The reasons we organised an offline event should be obvious. A chance to shake hands and consume body aroma content, the only remaining experiences not yet available online.

Around 40 people came. That number seemed about right for a one-day event, I didn’t even get a chance to talk to everyone properly.

One of the main aims was to get people together to talk about shared interests, so on that basis it was almost bound to be a success after the second or third person said they’d come along. When you know people will get talking there is no need for anxiety, even if the wifi access goes down (it was fine actually), the food doesn’t arrive (it did and was splendid – thanks chefs and sponsors!) or the firewall doesn’t allow FTP access (unfortunately it didn’t, but that was a mere glitch and chance to learn something).

Keywords will be in bold here because this is getting long…

The offline component of the event is finished. For a few reasons it’s a pity you can’t access big chunks of the event now. You really had to be there maaan. Saying all that, it’s still open to an extent because we purposefully made it a hybrid of offline and online. Several web-based backchannels existed before and during the meet-up: the event wiki, the group blog, Twitter messages, videos on YouTube and photos/images on Flickr.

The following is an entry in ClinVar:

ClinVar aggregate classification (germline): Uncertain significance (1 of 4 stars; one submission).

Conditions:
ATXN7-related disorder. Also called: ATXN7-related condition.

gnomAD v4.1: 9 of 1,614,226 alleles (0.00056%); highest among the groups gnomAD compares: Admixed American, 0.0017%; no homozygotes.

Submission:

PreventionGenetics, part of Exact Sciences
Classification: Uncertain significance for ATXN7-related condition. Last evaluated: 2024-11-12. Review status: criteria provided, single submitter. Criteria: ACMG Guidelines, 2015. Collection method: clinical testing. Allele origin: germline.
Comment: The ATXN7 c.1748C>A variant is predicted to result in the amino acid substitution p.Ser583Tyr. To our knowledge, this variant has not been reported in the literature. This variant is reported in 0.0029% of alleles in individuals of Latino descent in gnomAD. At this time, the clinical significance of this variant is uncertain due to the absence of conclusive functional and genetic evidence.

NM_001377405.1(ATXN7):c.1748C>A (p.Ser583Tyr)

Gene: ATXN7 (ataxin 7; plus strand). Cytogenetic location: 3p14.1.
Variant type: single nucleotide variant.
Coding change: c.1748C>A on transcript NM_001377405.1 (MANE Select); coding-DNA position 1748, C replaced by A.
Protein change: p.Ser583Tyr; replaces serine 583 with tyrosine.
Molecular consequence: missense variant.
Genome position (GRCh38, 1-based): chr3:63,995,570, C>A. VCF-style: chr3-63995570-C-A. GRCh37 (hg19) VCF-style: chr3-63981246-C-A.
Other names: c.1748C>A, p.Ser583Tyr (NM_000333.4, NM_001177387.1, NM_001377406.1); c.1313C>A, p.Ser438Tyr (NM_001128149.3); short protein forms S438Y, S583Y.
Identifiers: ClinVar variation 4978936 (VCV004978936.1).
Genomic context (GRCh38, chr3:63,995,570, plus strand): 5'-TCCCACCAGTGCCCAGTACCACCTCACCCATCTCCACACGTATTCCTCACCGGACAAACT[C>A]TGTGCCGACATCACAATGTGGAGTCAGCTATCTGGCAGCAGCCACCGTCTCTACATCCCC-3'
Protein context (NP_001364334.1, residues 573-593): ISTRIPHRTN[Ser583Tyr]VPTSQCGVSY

These backchannels persist afterwards, which increases the value of doing the event for years to come. That goes for potentially everyone on the web (especially now that Google Translate can get you the gist of the Welsh in several other languages).

These are some of the benefits of the social web. These benefits are seldom discussed by the mainstream media, incidentally!

I want other people to see all this stuff if they search for related things. I know there are other people who attended who want it to have an influence. On that note, not every problem is a problem of information. (That’s the second Neil Postman link in this post. Consider that chin thoroughly stroked.) But some problems are related to information. For instance, taking abundant information and converting it into something useful is something we can step up. It’s something that could benefit Wales, where I live and most of the attendees live.

I’d like to see more BarCamps, unconferences and so on happening in Wales. Incidentally that’s part of the reason why I’ve chosen to write this in English, to give the non-Welsh speaking people in Wales some access to the proceedings. And other people around the world who might be interested.

As far as I know, Hacio’r Iaith on Saturday was the first BarCamp-style event to be conducted in Cymraeg, the Welsh language. The subject matter? Web and technology as it relates to the Welsh language. Those things – language and subject matter – don’t necessarily follow. Naturally people discuss their language in their own language. But a group could organise a BarCamp about any subject and do it in the Welsh language. Absolutely any subject.

For nearly everyone who attended it’s their number one language for everything they do daily and has been for as long as they remember.

I can only talk about the sessions I attended. Everything is from my perspective!